Excel Formula/Macro in .xlsb?

Kurt Natvig

Forcepoint Innovation Labs, UK


 

Excel Formula, or XLM – does it ever stop giving pain to researchers?

Last week I received a new sample using the xlsb file format that supposedly contained malicious code. I had a quick look, and wow – this was different. An initial check on VirusTotal (VT) showed that it hadn’t been uploaded to VT yet. So, with nothing to go on, I started looking into the sample.

Structurally, it’s a Microsoft Excel 2007+ document (ZIP) containing the following files:

Excel-Formula-fig1.png

Naturally, we look at the xl/macrosheets/sheet1.bin, right? First we need to enumerate these records. The xl/macrosheets/sheet1.bin looks like this:

Excel-Formula-fig2.png 

How are the records stored? The answer is in Microsoft’s documentation. To establish the recordId, you read the first byte (0x81). Since the high-bit (0x80) is set, this means there is another byte to add to the recordId. Remove this bit for now and we get 0x01. The next byte is 0x01 and as the high-bit (0x80) isn’t set, we can use the value of the byte multiplied with 0x80. This means that the recordId is (1*128)+1 = 129 – which is BrtBeginSheet. To get the length you do the same, read the next byte (0x00) which means there is no high-bit (0x80), so there is no other byte. The rest of the seven bits say 0, so the record has no data.

The next record is BrtWsProp with recordId 147 and length 23.

recordId: (0x93 & 0x7F) + (0x01*0x80) = 147 (0x93)
length: (0x17 & 7x7F) = 23 (0x17)

Now you can parse all the records and get a nice list. Unfortunately, when parsing the records of the xl/macrosheets/sheet1.bin I see nothing unusual.

So we move on to look at the other sheets, what can we find here? Quite a lot actually. The records we are interested in, while we learn, are:

RecordId Name Description
0 BrtRowHdr Tells you what row you currently are on
8 BrtFmlaString Tells you about an embedded string and the pcode (parsed expression) to build this string
11 BrtFmlaError Tells you the pcode (parsed-expression)

 

Let’s have a brief look at the data we need.

 

BrtFmlaString

Microsoft has documented this well in a PDF. To start with, it contains an eight-byte cell information structure, a variable XLWideString (which looks like a Unicode string), two bytes of grbitFlags, and then you get to the formula itself (CellParsedFormula structure).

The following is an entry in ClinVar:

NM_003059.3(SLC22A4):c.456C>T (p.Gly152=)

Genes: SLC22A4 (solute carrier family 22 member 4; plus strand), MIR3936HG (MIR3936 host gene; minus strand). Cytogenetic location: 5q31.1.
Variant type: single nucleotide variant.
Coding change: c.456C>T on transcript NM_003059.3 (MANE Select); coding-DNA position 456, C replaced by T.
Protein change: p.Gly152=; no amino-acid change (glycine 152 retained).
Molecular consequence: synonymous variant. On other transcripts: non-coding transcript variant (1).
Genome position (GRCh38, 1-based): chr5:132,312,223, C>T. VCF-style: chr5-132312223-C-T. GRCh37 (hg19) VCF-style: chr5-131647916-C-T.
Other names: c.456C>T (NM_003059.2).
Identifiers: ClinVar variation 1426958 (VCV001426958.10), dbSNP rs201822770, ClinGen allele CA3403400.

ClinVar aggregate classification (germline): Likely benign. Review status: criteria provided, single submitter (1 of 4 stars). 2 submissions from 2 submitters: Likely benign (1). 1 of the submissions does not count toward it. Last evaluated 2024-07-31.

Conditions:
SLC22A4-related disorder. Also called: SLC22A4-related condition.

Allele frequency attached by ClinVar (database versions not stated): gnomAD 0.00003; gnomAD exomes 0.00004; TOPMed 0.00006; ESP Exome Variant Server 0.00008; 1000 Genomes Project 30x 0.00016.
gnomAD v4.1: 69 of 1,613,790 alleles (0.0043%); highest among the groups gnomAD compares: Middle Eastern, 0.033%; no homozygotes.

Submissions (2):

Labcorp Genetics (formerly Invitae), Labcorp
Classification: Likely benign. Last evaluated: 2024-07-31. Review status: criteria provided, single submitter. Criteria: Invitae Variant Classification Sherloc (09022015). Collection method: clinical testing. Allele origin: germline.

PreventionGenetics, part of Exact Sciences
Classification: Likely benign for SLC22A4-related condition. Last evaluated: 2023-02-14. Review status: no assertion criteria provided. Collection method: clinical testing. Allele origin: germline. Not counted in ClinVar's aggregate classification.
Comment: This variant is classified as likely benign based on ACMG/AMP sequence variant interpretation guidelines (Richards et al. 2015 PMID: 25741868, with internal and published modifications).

The first one you’ll find is this:

Excel-Formula-fig3.png 

After decoding, we get this:

RECORD: BrtFmlaString (Id 8,offset 58d), LENGTH: 30
col: 26, row: 20 | strlen=1 : "/"
         1E 2F 00            PtgInt: 47
         41 6F 00            PtgFunc: CHAR (111)

The record has no information about the row, so you need to get this from the BrtRowHdr record. When you get to the CellParsedFormula structure you parse it (as mentioned in my previous article).

 

BrtFmlaError

This record also starts with a eight-byte cell structure, then a one-byte fErr, and two-byte grbitFlags before you reach the formula itself (CellParsedFormula structure).

Excel-Formula-fig4.png 

When you parse the first record of this stream you’ll get:

RECORD: BrtFmlaError (Id 11,offset 1e3), LENGTH: 62
     49 27 00            PtgMemFunc: 27
     19 40 00 01         PtgAttrSpace: 0100
     23 04 00 00 00      PtgName: index 4
     23 14 00 00 00      PtgName: index 20
     0F                  PtgIsect:
     23 5D 00 00 00      PtgName: index 93
     0F                  PtgIsect:
     23 46 00 00 00      PtgName: index 70
     0F                  PtgIsect:
     23 15 00 00 00      PtgName: index 21
     0F                  PtgIsect:
     23 2F 00 00 00      PtgName: index 47
     0F                  PtgIsect:
     13                  PtgUminus:

 

BrtRowHdr

This is a simple structure, but for now we just want the row.

Excel-Formula-fig5.png

The first DWORD gives you the sequence you need (in this case, 2).

 

The result

When you have parsed all these records from all these binary worksheets, you’ll end up with a virtual sheet that looks like this:

Excel-Formula-fig6.png 

This is more informative, but it was a bit of work to get there. At least it is context you can relate to.

As I am writing this article I see that VT has received a copy of the sample, and that when it was first checked (on entry) a single engine was detecting it:

Excel-Formula-fig7.png 

Kudos to Ikarus!

I think my little project is over – when I have a problem like this I can’t let it go until it’s solved, but now I can finally relax!

Get in touch with me if you need help! I think tools should give this kind of context automagically.

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